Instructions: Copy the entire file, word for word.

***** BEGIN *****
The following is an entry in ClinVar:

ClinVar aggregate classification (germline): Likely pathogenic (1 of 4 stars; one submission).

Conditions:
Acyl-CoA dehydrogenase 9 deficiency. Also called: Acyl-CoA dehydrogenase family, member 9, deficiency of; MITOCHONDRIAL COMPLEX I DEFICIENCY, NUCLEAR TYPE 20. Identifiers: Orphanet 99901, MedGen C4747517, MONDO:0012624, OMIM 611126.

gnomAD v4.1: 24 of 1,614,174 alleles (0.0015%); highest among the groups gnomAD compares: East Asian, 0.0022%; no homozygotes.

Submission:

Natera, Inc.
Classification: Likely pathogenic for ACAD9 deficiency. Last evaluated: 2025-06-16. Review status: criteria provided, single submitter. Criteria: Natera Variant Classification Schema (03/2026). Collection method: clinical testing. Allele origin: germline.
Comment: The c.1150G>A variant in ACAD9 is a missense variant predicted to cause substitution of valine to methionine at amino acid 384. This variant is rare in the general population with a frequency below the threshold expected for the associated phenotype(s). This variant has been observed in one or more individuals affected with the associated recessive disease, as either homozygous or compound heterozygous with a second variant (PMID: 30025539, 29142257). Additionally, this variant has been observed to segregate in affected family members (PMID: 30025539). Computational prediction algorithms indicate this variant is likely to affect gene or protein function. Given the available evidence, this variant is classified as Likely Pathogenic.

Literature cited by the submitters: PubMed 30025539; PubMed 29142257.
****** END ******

The following is an entry in ClinVar:

ClinVar aggregate classification (germline): Likely pathogenic (1 of 4 stars; one submission).

Conditions:
Acyl-CoA dehydrogenase 9 deficiency. Also called: Acyl-CoA dehydrogenase family, member 9, deficiency of; MITOCHONDRIAL COMPLEX I DEFICIENCY, NUCLEAR TYPE 20. Identifiers: Orphanet 99901, MedGen C4747517, MONDO:0012624, OMIM 611126.

gnomAD v4.1: 24 of 1,614,174 alleles (0.0015%); highest among the groups gnomAD compares: East Asian, 0.0022%; no homozygotes.

Submission:

Natera, Inc.
Classification: Likely pathogenic for ACAD9 deficiency. Last evaluated: 2025-06-16. Review status: criteria provided, single submitter. Criteria: Natera Variant Classification Schema (03/2026). Collection method: clinical testing. Allele origin: germline.
Comment: The c.1150G>A variant in ACAD9 is a missense variant predicted to cause substitution of valine to methionine at amino acid 384. This variant is rare in the general population with a frequency below the threshold expected for the associated phenotype(s). This variant has been observed in one or more individuals affected with the associated recessive disease, as either homozygous or compound heterozygous with a second variant (PMID: 30025539, 29142257). Additionally, this variant has been observed to segregate in affected family members (PMID: 30025539). Computational prediction algorithms indicate this variant is likely to affect gene or protein function. Given the available evidence, this variant is classified as Likely Pathogenic.

Literature cited by the submitters: PubMed 30025539; PubMed 29142257.